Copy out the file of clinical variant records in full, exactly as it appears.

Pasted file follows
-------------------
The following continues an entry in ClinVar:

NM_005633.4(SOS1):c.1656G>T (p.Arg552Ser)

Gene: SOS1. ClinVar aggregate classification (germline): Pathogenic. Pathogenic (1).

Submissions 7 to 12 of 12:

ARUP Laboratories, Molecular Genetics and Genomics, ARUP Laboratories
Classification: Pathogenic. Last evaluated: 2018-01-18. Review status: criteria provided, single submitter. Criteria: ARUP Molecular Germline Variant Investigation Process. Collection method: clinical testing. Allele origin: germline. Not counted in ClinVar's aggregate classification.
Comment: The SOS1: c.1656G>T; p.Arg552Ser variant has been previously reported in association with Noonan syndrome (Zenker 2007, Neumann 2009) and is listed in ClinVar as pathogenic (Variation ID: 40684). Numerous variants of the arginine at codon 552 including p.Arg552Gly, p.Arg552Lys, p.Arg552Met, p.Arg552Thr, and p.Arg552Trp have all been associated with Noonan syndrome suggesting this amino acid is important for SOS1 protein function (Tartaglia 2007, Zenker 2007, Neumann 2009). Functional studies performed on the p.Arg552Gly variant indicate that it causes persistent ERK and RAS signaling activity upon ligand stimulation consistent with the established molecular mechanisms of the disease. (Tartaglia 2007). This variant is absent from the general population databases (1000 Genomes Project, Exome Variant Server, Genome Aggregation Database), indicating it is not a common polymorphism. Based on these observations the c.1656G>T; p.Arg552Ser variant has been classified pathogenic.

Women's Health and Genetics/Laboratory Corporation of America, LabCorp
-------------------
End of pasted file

The following continues an entry in ClinVar:

NM_005633.4(SOS1):c.1656G>T (p.Arg552Ser)

Gene: SOS1. ClinVar aggregate classification (germline): Pathogenic. Pathogenic (1).

Submissions 7 to 12 of 12:

ARUP Laboratories, Molecular Genetics and Genomics, ARUP Laboratories
Classification: Pathogenic. Last evaluated: 2018-01-18. Review status: criteria provided, single submitter. Criteria: ARUP Molecular Germline Variant Investigation Process. Collection method: clinical testing. Allele origin: germline. Not counted in ClinVar's aggregate classification.
Comment: The SOS1: c.1656G>T; p.Arg552Ser variant has been previously reported in association with Noonan syndrome (Zenker 2007, Neumann 2009) and is listed in ClinVar as pathogenic (Variation ID: 40684). Numerous variants of the arginine at codon 552 including p.Arg552Gly, p.Arg552Lys, p.Arg552Met, p.Arg552Thr, and p.Arg552Trp have all been associated with Noonan syndrome suggesting this amino acid is important for SOS1 protein function (Tartaglia 2007, Zenker 2007, Neumann 2009). Functional studies performed on the p.Arg552Gly variant indicate that it causes persistent ERK and RAS signaling activity upon ligand stimulation consistent with the established molecular mechanisms of the disease. (Tartaglia 2007). This variant is absent from the general population databases (1000 Genomes Project, Exome Variant Server, Genome Aggregation Database), indicating it is not a common polymorphism. Based on these observations the c.1656G>T; p.Arg552Ser variant has been classified pathogenic.

Women's Health and Genetics/Laboratory Corporation of America, LabCorp